Women in Haranshar occupy a complicated but generally empowered position. They frequently circulate in the highest halls of power, and there is no law that states that they cannot assume the title of Shah should the need arise. Indeed, thre have been several women who have managed to secure a reign in their own right, though it must be noted that Haransharin law does demand that if a son is born his claim to the throne shall surpass that of any sisters that he might have, regardless of their birth order. Women can own property in their own right, and they can occupy the position of head of House. However, there are bans preventing them from occupying positions of authority in either the Ormazdhian Church or in the army. This does not mean, however, that they cannot influence those spheres of life, merely that they must do so on the sly.

Unlike the Imperium, which can trace the bloodline of its ruling house back to its very origins, Haranshar has been ruled by a number of dynasties, most of which are not related to one another by blood. Indeed, it has only been by a supreme effort of will that the Shahs have managed to keep the entirety of Haranshar from breaking apart altogether, and it is for this reason that there has long existed a measure of cooperation between the rulers and the priesthood of Ormazdh. For both of them, the stability of the religious and the worldly ensures that the cosmos itself remains stable and perpetual.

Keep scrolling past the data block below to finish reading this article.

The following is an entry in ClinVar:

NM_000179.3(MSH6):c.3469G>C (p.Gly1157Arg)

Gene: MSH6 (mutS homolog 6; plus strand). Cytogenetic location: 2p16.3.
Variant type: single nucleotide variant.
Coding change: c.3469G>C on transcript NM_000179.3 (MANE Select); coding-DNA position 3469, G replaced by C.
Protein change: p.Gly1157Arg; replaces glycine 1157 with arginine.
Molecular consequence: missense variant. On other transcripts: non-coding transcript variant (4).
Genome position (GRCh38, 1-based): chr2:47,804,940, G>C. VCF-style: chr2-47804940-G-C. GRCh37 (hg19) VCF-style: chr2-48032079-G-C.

Indeed, as the events of the novel will show in some detail, there are many who are still quite resentful of both the House Nirhan (to which the primary character Arshakh belongs)   their successors the Harqashiri. Many of the other great clans still seek an opportunity to claim hegemony over the lands that were once theirs. The scheming and plots that will emerge among these powerful families will come to have dreadful consequences for the entire world that they have sought so assiduously to maintain.

Reading Tad Williams: “The Witchwood Crown” (Book 1 of “The Last King of Osten Ard”)

Warning: Major Spoilers Follow

At long last, I have finished The Witchwood Crown and let me tell you, dear readers, this is one hell of a book.

The story takes place roughly thirty years after the end of To Green Angel Tower, and Simon and Miriamele have successfully ruled as the High King and High Queen of Osten Ard. However, not all is as peaceful for it seems, for there is unrest throughout the human kingdoms, and the Norns have also begun to re-emerge from a long period of dormancy. Beset with problems both domestic and political, and joined by numerous new characters, Simon and Miriamele must contend with yet another grave peril to their beloved kingdom.